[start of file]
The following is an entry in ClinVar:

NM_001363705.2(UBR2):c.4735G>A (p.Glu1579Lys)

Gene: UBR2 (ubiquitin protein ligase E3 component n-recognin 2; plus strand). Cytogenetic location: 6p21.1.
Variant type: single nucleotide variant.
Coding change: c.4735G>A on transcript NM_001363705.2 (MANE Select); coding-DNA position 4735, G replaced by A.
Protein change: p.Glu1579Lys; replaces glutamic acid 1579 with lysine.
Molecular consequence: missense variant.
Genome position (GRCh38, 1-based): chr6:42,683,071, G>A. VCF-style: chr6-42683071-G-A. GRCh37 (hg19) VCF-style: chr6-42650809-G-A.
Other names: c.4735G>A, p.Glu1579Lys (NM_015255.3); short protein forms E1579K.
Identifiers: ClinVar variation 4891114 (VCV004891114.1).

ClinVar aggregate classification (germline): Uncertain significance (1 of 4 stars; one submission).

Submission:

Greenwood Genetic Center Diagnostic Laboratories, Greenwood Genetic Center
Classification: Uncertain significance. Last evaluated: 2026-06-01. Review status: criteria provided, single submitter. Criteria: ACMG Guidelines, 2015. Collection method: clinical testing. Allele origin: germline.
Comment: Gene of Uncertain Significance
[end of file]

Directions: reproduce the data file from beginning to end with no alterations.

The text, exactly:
The following is an entry in ClinVar:

NM_001363705.2(UBR2):c.4735G>A (p.Glu1579Lys)

Gene: UBR2 (ubiquitin protein ligase E3 component n-recognin 2; plus strand). Cytogenetic location: 6p21.1.
Variant type: single nucleotide variant.
Coding change: c.4735G>A on transcript NM_001363705.2 (MANE Select); coding-DNA position 4735, G replaced by A.
Protein change: p.Glu1579Lys; replaces glutamic acid 1579 with lysine.
Molecular consequence: missense variant.
Genome position (GRCh38, 1-based): chr6:42,683,071, G>A. VCF-style: chr6-42683071-G-A. GRCh37 (hg19) VCF-style: chr6-42650809-G-A.
Other names: c.4735G>A, p.Glu1579Lys (NM_015255.3); short protein forms E1579K.
Identifiers: ClinVar variation 4891114 (VCV004891114.1).

ClinVar aggregate classification (germline): Uncertain significance (1 of 4 stars; one submission).

Submission:

Greenwood Genetic Center Diagnostic Laboratories, Greenwood Genetic Center
Classification: Uncertain significance. Last evaluated: 2026-06-01. Review status: criteria provided, single submitter. Criteria: ACMG Guidelines, 2015. Collection method: clinical testing. Allele origin: germline.
Comment: Gene of Uncertain Significance